Since the French and Indian war, “leave no man behind” has been the creed of the United States military. No matter the branch, every soldier carries that thought with them into every battle.
No matter what happens, no one leaves until we all can. That’s now also become the creed of the tireless volunteers that are traveling by boat, kayak, canoe or even just hip boots and waders through the streets and alleys of Texas looking for stranded victims of Hurricane Harvey.
They’ve seen it all during the last few days. They’ve rescued everything from women in labor to cats with litters of newborn kittens.
They’ve gone into attics and out onto roofs to help two and four foot victims into their arms and the safety beyond. One of the rescues that stands out as possibly the most memorable was what they found when they followed the sound of Betty Walter’s cries for help.
Not only did they find Betty hunkered down, or rather up, in the attic of her home. But she was surrounded by 21 very confused and puzzled but safe dogs.
Betty had refused to leave if she couldn’t go to a shelter with her own four dogs. So, she stayed behind realizing she could very easily end up in dire straits.
All of her neighbors started bailing, only a few taking their pets with them. So Betty volunteered to keep the remaining animals safe for them.
Her numbers started rising as neighbor after neighbor took her up on her generous offer. Then the water started rising and Betty realized quickly she might have bitten off more than she could easily chew.
That fear didn’t stop her from going out in the darkness in knee deep water to follow the sounds of a dog in distress whose irresponsible owner had left it behind without any protection.
“I don’t think I will ever forget those cries for help from dogs in my neighborhood,” she wrote on Facebook. “A lot of people kept their dogs outside. I tried so hard to go rescue a couple. The water was just too high. They cried for hours.”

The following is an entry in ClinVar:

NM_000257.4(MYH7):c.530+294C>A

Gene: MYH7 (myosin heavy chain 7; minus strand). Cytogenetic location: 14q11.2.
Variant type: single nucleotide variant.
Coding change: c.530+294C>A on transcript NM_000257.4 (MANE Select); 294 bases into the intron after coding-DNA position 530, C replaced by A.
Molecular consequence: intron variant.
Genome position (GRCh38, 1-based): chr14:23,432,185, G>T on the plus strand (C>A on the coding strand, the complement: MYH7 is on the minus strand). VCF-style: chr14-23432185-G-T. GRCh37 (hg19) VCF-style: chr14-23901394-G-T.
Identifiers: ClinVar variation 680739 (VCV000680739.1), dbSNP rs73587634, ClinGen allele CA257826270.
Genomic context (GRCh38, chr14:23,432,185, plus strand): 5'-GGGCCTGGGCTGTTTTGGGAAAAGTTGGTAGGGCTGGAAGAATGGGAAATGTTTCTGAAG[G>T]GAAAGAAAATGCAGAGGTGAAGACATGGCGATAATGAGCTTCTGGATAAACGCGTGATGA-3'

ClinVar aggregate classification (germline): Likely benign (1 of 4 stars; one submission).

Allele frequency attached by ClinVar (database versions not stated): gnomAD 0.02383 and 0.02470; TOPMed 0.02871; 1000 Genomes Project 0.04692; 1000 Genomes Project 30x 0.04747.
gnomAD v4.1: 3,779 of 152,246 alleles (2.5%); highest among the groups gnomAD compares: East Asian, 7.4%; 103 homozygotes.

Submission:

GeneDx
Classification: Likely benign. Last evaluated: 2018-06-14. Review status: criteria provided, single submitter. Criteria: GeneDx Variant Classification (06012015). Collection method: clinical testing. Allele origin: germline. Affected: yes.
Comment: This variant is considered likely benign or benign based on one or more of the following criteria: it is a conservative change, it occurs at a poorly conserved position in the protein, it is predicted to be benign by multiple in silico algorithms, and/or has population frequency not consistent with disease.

She added, “But, I did rescue a small dog last night.” No dog left behind on Betty’s watch!
After a while, the water got so deep that it was over the heads of the smaller dogs. And then over the heads of the larger ones. Over four feet of water.
It was time to seek a safer level. Betty lowered the steps to her attic and one by one helped the 21 dogs up the ladder before finally crawling up herself.
Then it was time to just sit and wait for the water to go down, or for help to arrive. It will be a long time before the water is gone, but help arrived about 14 hours later.
William Beasley, his wife, and some friends, had been in a boat all day. They had traveled the flooded streets of Houston rescuing humans and animals that had been stranded by high waters.
They were almost too tired to continue when they came on Betty and her 21 dogs. Betty was afraid the boat was too small and it would tip it over. She begged the rescuers to leave her behind and come back for her.
They refused. Remember, no man left behind. Or woman. Even one who comes with 21 dogs of assorted shapes and sizes.
So, they piled the boat full of dogs. Dogs in crates, dogs riding free, dogs perched on spots almost too small for them to fit.
Here a dog, there a dog, everywhere a dog dog. They had to fit them together almost like a puzzle, but eventually they fit.
And, miraculously, everyone behaved, seeming to understand that their lives were in jeopardy and the men and women around them were doing their best to keep them safe.
When they finally carried the last dog down from the attic, the boat was full of dogs. There was no room left for the humans, so they all held hands and pulled each other through water that was at times far over Betty’s head.
She was a trooper though, and she stayed with the dogs until they were finally safe on dry land and in vehicles aimed at a safe haven. A truly responsible pet owner and animal lover ’til the end.
Although they had been able to pile all 21 dogs into one boat, it took a couple of cars and trucks to get everyone to their destination. The dogs were all still pretty confused, but thanks to Betty and their owners that made plans for them, albeit at the last minute, still alive.
Betty says she can’t forget the cries she heard in the night that she couldn’t answer. The cries that eerily stopped as the storm raged on and the water rose higher and higher with no place for a dog to find safety. She can’t stand to think of what rescuers will find as the water goes down.
As she continues to care for her own four dogs and the 17 she took in from the storm she begs other owners to please take responsibility for the four foots in your care. It’s not always easy, she’s the first to admit, but she says she has no regrets that she refused to leave any dog behind.
Thank you, Betty, for being a reminder that heroes don’t always wear fatigues and uniforms. Sometimes being a hero means just doing the right thing. Even when it’s not easy.